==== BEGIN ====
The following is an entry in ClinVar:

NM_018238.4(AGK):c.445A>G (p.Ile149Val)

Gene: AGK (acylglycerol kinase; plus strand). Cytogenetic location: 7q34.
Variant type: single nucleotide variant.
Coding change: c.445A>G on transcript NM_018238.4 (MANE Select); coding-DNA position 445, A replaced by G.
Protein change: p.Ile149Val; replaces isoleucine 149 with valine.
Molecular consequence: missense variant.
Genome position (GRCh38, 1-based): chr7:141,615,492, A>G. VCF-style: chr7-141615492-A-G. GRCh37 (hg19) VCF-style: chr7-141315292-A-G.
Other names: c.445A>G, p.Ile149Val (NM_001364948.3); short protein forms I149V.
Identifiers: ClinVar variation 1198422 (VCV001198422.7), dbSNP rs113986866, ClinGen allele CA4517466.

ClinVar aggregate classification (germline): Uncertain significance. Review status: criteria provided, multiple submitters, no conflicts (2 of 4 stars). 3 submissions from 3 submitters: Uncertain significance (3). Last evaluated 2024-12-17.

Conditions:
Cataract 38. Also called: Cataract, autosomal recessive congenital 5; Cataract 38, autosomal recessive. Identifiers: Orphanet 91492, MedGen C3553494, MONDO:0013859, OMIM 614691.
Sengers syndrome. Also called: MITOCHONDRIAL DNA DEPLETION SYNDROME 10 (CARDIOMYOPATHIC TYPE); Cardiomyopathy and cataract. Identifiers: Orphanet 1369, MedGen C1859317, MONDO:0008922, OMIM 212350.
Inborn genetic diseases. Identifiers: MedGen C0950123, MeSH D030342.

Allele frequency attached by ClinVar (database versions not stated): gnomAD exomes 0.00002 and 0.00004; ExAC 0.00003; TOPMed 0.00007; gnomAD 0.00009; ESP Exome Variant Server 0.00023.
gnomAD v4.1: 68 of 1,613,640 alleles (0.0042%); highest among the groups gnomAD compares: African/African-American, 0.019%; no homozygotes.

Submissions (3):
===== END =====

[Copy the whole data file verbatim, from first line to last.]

The following is an entry in ClinVar:

NM_018238.4(AGK):c.445A>G (p.Ile149Val)

Gene: AGK (acylglycerol kinase; plus strand). Cytogenetic location: 7q34.
Variant type: single nucleotide variant.
Coding change: c.445A>G on transcript NM_018238.4 (MANE Select); coding-DNA position 445, A replaced by G.
Protein change: p.Ile149Val; replaces isoleucine 149 with valine.
Molecular consequence: missense variant.
Genome position (GRCh38, 1-based): chr7:141,615,492, A>G. VCF-style: chr7-141615492-A-G. GRCh37 (hg19) VCF-style: chr7-141315292-A-G.
Other names: c.445A>G, p.Ile149Val (NM_001364948.3); short protein forms I149V.
Identifiers: ClinVar variation 1198422 (VCV001198422.7), dbSNP rs113986866, ClinGen allele CA4517466.

ClinVar aggregate classification (germline): Uncertain significance. Review status: criteria provided, multiple submitters, no conflicts (2 of 4 stars). 3 submissions from 3 submitters: Uncertain significance (3). Last evaluated 2024-12-17.

Conditions:
Cataract 38. Also called: Cataract, autosomal recessive congenital 5; Cataract 38, autosomal recessive. Identifiers: Orphanet 91492, MedGen C3553494, MONDO:0013859, OMIM 614691.
Sengers syndrome. Also called: MITOCHONDRIAL DNA DEPLETION SYNDROME 10 (CARDIOMYOPATHIC TYPE); Cardiomyopathy and cataract. Identifiers: Orphanet 1369, MedGen C1859317, MONDO:0008922, OMIM 212350.
Inborn genetic diseases. Identifiers: MedGen C0950123, MeSH D030342.

Allele frequency attached by ClinVar (database versions not stated): gnomAD exomes 0.00002 and 0.00004; ExAC 0.00003; TOPMed 0.00007; gnomAD 0.00009; ESP Exome Variant Server 0.00023.
gnomAD v4.1: 68 of 1,613,640 alleles (0.0042%); highest among the groups gnomAD compares: African/African-American, 0.019%; no homozygotes.

Submissions (3):